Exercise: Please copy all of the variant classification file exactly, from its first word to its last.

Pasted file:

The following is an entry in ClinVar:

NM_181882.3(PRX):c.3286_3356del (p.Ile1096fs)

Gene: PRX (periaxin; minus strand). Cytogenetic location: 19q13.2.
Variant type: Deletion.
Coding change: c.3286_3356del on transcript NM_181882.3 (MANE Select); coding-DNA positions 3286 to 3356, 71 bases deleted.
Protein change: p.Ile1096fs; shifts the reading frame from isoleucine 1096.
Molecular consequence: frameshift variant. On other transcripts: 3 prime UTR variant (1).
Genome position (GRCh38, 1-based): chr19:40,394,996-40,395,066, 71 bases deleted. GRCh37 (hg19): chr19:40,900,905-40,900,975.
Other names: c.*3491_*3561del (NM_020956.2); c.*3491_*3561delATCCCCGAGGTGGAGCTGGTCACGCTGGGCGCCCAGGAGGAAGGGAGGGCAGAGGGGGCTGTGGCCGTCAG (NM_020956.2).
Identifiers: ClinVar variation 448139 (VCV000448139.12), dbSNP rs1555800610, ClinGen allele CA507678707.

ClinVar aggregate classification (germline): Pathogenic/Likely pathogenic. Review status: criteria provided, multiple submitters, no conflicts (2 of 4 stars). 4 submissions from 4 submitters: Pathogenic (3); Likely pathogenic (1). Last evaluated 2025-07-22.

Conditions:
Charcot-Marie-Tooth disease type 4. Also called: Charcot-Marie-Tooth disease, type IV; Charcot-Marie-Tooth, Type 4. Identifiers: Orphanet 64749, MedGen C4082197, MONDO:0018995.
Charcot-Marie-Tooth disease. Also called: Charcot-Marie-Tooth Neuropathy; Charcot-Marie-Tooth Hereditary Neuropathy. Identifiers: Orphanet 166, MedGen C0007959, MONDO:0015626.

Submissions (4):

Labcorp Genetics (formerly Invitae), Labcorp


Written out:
The following is an entry in ClinVar:

NM_181882.3(PRX):c.3286_3356del (p.Ile1096fs)

Gene: PRX (periaxin; minus strand). Cytogenetic location: 19q13.2.
Variant type: Deletion.
Coding change: c.3286_3356del on transcript NM_181882.3 (MANE Select); coding-DNA positions 3286 to 3356, 71 bases deleted.
Protein change: p.Ile1096fs; shifts the reading frame from isoleucine 1096.
Molecular consequence: frameshift variant. On other transcripts: 3 prime UTR variant (1).
Genome position (GRCh38, 1-based): chr19:40,394,996-40,395,066, 71 bases deleted. GRCh37 (hg19): chr19:40,900,905-40,900,975.
Other names: c.*3491_*3561del (NM_020956.2); c.*3491_*3561delATCCCCGAGGTGGAGCTGGTCACGCTGGGCGCCCAGGAGGAAGGGAGGGCAGAGGGGGCTGTGGCCGTCAG (NM_020956.2).
Identifiers: ClinVar variation 448139 (VCV000448139.12), dbSNP rs1555800610, ClinGen allele CA507678707.

ClinVar aggregate classification (germline): Pathogenic/Likely pathogenic. Review status: criteria provided, multiple submitters, no conflicts (2 of 4 stars). 4 submissions from 4 submitters: Pathogenic (3); Likely pathogenic (1). Last evaluated 2025-07-22.

Conditions:
Charcot-Marie-Tooth disease type 4. Also called: Charcot-Marie-Tooth disease, type IV; Charcot-Marie-Tooth, Type 4. Identifiers: Orphanet 64749, MedGen C4082197, MONDO:0018995.
Charcot-Marie-Tooth disease. Also called: Charcot-Marie-Tooth Neuropathy; Charcot-Marie-Tooth Hereditary Neuropathy. Identifiers: Orphanet 166, MedGen C0007959, MONDO:0015626.

Submissions (4):

Labcorp Genetics (formerly Invitae), Labcorp